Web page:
The 2003 Detroit Auto Interiors Show Car interior suppliers now in the driver's seat
By Anita Lienert / Special to The Detroit News
* Office-style mesh seats without foam or coils
* Unusual cabin materials like Corian, bamboo, copper, ostrich leather/lycra, tortoise shell
* Patterned carpets
* Two-tone cockpits
* Lots of color
* Electro-luminescent ceiling panels
* Ceiling rail systems with snap-on modules
* Fancy floor mats with logos and embroidery that double as "welcome mats"
*Overstuffed bucket seats
* Gray/beige cabins
* Grainy plastic, wood trim
* Solid-color carpeting
* Traditional sunroofs
* Small overhead bins
* Plain floor mats
DETROIT -- When the redesigned 2004 Ford F150 pickup truck hits showrooms in July, buyers will have their choice of five unusual cabin treatments, including one that company insiders call "the image and power" package.
The macho interior on the high-end FX4 model includes a massive, bright metal-trimmed console and a huge floor-mounted shift lever that looks like it belongs on a bulldozer.
An overhead rail system with snap-in modules allows consumers to customize storage, from a first-aid kit to a DVD player.
The careful attention to interior detail and a wide range of cabin choices on what used to be a simple workhorse truck with a hose-out interior illustrate a dramatic shift at Ford Motor Co., which says it has tripled its investment in interior design and development in the past 18 months.
"Interiors are not the last frontier in automotive design," Ed Golden, design director of Ford Cars North America, said Tuesday during the opening of the three-day Detroit Auto Interiors Show in Cobo Center.
"They are a gold mine waiting to be tapped. Many designers are feeling the passion for turning the interior into something special."
CSM Worldwide, a Northville-based automotive forecasting company, said the interior-trim market in North America and Europe will grow to $22 billion a year by 2008, a 30-percent increase from $17 billion in 2003.
The annual interiors show, now in its fourth year, is part celebration -- with awards handed out for the best car and truck interiors of the year -- as well as a glimpse into the future of automotive interior design.
An online poll of 3,000 suppliers and manufacturers picked the Cadillac CTS, with its high-tech look, edgy shapes and American-Euro styling, as the 2003 Car Interior of the Year, beating out competitors like the BMW Z4, Saab 9-3, Infiniti G35 coupe and Honda Accord.
The Hummer H2, with its oversized accessories and over-the-top ruggedness, was selected as the 2003 Truck Interior of the Year, beating out competitors like the Volvo XC90, Lincoln Aviator, Nissan Murano and Honda Element.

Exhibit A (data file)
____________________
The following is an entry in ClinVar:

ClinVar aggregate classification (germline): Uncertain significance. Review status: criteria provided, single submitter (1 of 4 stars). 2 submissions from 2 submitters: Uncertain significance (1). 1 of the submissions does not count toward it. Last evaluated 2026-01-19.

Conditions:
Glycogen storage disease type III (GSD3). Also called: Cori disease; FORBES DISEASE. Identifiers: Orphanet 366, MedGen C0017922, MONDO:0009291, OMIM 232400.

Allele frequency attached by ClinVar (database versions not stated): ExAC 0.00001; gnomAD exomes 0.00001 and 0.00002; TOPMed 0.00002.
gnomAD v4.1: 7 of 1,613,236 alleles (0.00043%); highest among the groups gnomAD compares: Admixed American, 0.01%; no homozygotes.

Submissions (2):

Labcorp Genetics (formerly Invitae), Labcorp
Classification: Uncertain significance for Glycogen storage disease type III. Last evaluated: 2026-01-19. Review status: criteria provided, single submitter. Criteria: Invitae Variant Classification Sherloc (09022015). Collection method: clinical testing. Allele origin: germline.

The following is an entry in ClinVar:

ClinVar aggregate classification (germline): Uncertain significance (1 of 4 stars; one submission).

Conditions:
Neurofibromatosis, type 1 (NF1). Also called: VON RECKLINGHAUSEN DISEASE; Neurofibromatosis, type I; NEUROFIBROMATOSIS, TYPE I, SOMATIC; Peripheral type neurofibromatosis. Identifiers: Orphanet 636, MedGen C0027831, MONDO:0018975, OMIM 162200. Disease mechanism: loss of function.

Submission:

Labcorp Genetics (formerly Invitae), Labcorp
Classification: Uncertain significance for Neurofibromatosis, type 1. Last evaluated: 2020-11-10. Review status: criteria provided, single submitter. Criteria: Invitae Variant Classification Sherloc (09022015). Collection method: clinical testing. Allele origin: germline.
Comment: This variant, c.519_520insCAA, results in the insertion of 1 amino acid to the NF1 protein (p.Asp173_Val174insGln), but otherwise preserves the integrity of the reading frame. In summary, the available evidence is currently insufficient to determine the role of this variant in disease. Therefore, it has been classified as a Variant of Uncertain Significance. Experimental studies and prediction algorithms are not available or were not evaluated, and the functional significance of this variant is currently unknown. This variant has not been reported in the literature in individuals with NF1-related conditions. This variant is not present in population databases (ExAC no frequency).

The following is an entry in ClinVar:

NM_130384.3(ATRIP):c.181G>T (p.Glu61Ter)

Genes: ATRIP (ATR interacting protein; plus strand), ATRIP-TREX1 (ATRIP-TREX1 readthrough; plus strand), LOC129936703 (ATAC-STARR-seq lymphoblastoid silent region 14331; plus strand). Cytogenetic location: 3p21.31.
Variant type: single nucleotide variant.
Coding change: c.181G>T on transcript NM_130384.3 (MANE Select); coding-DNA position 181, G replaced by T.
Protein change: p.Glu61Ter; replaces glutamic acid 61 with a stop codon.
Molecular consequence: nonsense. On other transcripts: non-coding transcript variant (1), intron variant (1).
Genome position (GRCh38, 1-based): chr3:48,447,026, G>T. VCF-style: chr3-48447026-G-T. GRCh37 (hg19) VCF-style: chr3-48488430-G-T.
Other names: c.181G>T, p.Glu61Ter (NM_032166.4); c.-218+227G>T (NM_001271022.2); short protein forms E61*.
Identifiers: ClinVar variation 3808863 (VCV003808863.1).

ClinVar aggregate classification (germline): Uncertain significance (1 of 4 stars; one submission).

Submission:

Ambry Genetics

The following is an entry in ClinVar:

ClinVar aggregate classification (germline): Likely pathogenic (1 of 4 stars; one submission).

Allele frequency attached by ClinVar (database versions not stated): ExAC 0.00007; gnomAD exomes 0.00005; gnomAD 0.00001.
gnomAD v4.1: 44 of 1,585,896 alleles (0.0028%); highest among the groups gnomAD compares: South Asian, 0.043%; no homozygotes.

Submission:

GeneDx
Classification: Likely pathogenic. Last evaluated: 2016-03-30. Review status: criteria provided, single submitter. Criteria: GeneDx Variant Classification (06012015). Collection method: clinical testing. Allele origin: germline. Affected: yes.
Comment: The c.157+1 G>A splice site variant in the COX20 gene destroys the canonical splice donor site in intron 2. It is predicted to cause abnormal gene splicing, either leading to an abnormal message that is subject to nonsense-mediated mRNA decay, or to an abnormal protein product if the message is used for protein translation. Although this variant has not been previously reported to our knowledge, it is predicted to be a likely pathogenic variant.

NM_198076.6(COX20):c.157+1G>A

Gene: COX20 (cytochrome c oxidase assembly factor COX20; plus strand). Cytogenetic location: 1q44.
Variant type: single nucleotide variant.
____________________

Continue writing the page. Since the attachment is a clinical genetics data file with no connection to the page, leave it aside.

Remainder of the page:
Suppliers displaying new products on the show floor predict a jazzy new look for car interiors, often borrowing design cues from upscale homes, boats and offices.
At the DuPont booth, designers showed off a BMW dashboard stripped of its traditional wood. In its place was Corian material, which is usually used for kitchen counter tops.
Working with Savage, Md.-based automotive supplier XXL Innovations Inc., DuPont mixed the Corian with such unexpected touches as inlaid bamboo, woven fabric and copper to give the instrument panel a striking appearance.
Nearby, brightly patterned orange and black carpeting was displayed on a wall, along with ostrich leather combined with Lycra.
DuPont also showed off a "suspension seating chair," similar to furniture maker Herman Miller Inc.'s Aeron chair. The new automotive seat had a textured woven fabric and no foam or coils. It is waterproof and cooler than traditional seats. Designers say it may help keep drivers more alert than traditional seats.
At the Clariant booth, the Albion-based supplier displayed the Chrysler Pronto Spyder roadster concept, with its two-tone interior, sisal-like carpeting, diamond-plate-trimmed gauges and tortoiseshell steering wheel.
Roland Hardy, senior director of advanced design and global craftsmanship for auto supplier Collins & Aikman Corp., predicted that vehicles in the near future will have surprising touches, such as fabric on steering wheels and organic cabin materials such as the bright-blue mineral lapis lazuli.
"You may even see the use of white' or neutral odor in the cabin that the buyer can control," Hardy said.
There was some trepidation among the trend spotters.
William Fluharty, vice president of industrial design and market research at supplier Johnson Controls Inc., said the fancy new materials and personalized fashion statements are expensive.
"The big consumer complaint is we keep adding cost to the car," Fluharty said. "We are struggling with how much we should add to vehicles."
(Photo) Jazzy new look takes cues from upscale homes, boats, offices.
My first car was a 67 Mustang Coupe, 2nd one was a 67 Cougar XR-7, 3rd one was a 66 Mustang Coupe. Why did I get rid of these cars for ? I know why, because I'm stupid, stupid, stupid.
My next Ford.....